Worthy but flawed
Jia doing Jia. There isn't much here that sets it apart from his other films. The slight crime influences are quite recent, but apart from that it's just another film on rural China turning urban. America's cultural influences, horrid fashion and the contrast between old and new. I have to say it's all getting more than a little stale.
Jia pumps out another documentary. He's quite skilled at it too, but Swimming Out Till the Sea Turns Blue was a pretty big misfire for me. Unless you're really interested in the topic (a local literary festival in Shanxi) or you really (really) love to hear people talk, there's not that much here.
Jia seeks out a varied roster of writers and interviews them about their life, though most of them end up talking about their younger years. These are rather lengthy interviews with a strong human interest character, not really the type of documentary I prefer. It's no surprise then that I felt the second hour really started to drag.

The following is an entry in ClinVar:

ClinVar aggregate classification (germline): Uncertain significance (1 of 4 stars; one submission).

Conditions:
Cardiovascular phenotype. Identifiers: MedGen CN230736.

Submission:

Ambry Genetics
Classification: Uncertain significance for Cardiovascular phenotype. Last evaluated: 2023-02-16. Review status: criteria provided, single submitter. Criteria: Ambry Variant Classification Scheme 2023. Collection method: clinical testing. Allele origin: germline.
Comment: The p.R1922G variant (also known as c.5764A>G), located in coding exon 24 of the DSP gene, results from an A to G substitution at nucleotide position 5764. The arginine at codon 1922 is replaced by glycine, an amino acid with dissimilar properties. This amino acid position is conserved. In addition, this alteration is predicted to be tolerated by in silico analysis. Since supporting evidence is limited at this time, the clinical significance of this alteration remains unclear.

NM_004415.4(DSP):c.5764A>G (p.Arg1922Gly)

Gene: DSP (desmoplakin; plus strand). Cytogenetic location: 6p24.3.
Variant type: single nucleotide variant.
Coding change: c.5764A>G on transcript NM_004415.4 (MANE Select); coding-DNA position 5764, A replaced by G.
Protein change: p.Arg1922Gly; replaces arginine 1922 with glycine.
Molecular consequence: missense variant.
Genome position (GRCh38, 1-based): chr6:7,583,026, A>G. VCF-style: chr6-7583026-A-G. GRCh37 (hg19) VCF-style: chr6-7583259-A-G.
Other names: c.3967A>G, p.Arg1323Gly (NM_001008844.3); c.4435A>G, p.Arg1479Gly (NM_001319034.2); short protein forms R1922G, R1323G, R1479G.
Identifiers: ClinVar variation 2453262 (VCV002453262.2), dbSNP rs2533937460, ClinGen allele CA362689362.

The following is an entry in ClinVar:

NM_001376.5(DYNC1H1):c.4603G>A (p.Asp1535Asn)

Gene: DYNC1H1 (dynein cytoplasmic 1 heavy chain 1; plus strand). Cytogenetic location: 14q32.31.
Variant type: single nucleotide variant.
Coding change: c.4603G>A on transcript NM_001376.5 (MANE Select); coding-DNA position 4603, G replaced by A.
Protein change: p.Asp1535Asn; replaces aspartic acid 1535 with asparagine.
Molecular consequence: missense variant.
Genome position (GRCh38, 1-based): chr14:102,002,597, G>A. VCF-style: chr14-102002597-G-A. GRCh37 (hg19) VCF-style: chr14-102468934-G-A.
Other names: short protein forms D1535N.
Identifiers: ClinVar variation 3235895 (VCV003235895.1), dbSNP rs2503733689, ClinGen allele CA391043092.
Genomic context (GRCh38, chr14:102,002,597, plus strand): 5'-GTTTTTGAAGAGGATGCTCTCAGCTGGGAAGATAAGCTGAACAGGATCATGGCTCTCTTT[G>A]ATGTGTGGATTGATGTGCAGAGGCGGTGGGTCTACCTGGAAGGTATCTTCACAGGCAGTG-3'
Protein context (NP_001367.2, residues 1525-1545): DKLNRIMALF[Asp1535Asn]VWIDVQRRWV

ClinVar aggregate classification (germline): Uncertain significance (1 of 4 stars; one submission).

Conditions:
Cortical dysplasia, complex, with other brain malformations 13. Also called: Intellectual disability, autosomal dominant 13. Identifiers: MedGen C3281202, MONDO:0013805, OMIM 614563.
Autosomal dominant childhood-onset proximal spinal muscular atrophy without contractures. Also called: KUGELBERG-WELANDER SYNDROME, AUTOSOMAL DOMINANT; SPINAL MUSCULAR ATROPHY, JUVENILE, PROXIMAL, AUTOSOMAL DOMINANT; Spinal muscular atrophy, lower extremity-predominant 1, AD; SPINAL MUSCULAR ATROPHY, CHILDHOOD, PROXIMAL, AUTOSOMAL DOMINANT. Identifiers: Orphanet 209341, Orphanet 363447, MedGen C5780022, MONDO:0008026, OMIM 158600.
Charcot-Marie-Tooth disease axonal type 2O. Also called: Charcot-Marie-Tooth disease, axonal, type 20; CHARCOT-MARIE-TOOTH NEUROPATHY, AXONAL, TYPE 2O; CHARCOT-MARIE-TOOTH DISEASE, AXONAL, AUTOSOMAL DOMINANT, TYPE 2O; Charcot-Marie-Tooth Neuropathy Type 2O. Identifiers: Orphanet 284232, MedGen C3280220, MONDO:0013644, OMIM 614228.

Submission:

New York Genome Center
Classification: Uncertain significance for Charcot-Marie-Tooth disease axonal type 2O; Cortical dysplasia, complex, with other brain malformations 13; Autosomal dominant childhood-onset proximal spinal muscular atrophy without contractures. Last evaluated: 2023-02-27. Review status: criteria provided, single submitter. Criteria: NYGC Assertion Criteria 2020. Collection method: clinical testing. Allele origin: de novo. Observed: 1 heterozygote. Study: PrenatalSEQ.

The intermezzos of the city (Shanxi) are by far the most interesting. They show that Jia has a knack for documentaries, as long as he doesn't focus too much on people and their (benign) stories. But I'm sure there's an audience for this, so if you want to hear Chinese writers reminisce, this documentary should be well worth your time.